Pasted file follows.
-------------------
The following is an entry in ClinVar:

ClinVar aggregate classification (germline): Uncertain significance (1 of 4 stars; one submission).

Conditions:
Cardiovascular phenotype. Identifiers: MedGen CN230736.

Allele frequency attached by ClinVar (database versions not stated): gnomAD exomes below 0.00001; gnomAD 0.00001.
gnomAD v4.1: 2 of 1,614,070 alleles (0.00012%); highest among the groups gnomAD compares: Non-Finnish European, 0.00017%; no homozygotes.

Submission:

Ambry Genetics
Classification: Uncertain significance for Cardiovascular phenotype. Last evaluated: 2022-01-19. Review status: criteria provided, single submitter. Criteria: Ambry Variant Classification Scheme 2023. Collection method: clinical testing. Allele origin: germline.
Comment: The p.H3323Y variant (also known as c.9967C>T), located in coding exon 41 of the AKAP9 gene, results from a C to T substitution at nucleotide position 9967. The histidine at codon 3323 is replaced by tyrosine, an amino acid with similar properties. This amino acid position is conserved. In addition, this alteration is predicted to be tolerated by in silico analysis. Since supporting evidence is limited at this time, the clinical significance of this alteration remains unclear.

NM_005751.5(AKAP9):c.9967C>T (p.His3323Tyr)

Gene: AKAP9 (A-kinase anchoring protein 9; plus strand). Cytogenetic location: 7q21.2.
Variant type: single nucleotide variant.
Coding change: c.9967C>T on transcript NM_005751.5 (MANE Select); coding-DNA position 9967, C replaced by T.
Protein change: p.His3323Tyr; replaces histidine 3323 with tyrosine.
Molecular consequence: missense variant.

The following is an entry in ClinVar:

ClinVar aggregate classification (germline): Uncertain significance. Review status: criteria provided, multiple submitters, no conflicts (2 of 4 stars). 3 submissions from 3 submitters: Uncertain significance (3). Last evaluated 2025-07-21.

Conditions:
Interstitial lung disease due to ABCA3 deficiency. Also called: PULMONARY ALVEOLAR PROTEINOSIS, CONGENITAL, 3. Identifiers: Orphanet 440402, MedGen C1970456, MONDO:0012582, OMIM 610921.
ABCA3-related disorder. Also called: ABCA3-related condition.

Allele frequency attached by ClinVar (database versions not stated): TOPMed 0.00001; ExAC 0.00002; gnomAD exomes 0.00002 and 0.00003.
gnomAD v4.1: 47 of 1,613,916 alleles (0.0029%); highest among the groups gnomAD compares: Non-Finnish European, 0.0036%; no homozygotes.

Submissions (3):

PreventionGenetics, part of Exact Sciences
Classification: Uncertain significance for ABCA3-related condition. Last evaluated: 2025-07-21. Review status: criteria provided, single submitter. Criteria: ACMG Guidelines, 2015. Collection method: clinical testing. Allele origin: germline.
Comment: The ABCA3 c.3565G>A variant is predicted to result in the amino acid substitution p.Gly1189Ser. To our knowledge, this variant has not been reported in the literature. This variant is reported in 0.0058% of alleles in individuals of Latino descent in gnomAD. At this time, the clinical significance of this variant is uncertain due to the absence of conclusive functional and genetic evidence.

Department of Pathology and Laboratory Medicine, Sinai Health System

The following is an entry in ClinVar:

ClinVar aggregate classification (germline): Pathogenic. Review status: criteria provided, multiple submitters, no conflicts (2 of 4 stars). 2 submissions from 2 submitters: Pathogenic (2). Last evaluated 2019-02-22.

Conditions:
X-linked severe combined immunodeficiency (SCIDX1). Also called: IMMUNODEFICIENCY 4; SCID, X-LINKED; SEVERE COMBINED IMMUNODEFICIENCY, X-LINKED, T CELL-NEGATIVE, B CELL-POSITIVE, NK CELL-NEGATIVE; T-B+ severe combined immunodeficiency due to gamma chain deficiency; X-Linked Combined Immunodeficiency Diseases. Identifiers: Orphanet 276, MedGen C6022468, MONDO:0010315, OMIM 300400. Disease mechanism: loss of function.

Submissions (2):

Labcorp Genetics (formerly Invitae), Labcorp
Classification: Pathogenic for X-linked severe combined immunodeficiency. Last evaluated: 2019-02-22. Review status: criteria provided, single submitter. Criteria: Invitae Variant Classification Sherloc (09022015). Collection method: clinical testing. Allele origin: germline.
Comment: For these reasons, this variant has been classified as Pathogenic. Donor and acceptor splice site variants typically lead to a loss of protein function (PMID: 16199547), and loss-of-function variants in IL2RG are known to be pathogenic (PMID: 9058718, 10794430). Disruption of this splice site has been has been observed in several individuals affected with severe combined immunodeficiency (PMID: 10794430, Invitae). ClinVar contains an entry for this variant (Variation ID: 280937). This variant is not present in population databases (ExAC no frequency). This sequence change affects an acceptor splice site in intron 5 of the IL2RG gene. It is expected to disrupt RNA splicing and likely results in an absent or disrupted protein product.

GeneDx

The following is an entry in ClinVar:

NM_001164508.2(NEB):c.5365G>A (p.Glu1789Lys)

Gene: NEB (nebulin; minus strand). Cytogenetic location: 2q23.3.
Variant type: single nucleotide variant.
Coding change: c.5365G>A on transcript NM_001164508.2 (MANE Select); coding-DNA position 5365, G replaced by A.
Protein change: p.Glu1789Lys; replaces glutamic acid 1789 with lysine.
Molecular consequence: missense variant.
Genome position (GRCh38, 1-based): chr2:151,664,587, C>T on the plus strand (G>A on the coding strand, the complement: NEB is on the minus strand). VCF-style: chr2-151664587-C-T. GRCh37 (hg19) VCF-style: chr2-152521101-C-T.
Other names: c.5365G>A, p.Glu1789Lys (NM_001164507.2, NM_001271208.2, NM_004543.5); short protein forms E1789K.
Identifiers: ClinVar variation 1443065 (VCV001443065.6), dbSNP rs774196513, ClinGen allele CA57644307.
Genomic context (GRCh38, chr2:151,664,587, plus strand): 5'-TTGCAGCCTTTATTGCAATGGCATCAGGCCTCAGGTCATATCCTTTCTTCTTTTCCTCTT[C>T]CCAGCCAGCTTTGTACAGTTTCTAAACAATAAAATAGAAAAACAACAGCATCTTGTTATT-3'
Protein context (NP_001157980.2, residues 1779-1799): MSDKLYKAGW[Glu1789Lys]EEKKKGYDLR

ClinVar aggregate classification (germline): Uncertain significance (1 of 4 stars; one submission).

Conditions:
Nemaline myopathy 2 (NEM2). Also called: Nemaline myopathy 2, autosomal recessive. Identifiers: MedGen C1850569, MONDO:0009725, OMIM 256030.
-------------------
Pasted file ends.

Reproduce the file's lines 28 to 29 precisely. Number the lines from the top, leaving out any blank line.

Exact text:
Department of Pathology and Laboratory Medicine, Sinai Health System

The following is an entry in ClinVar: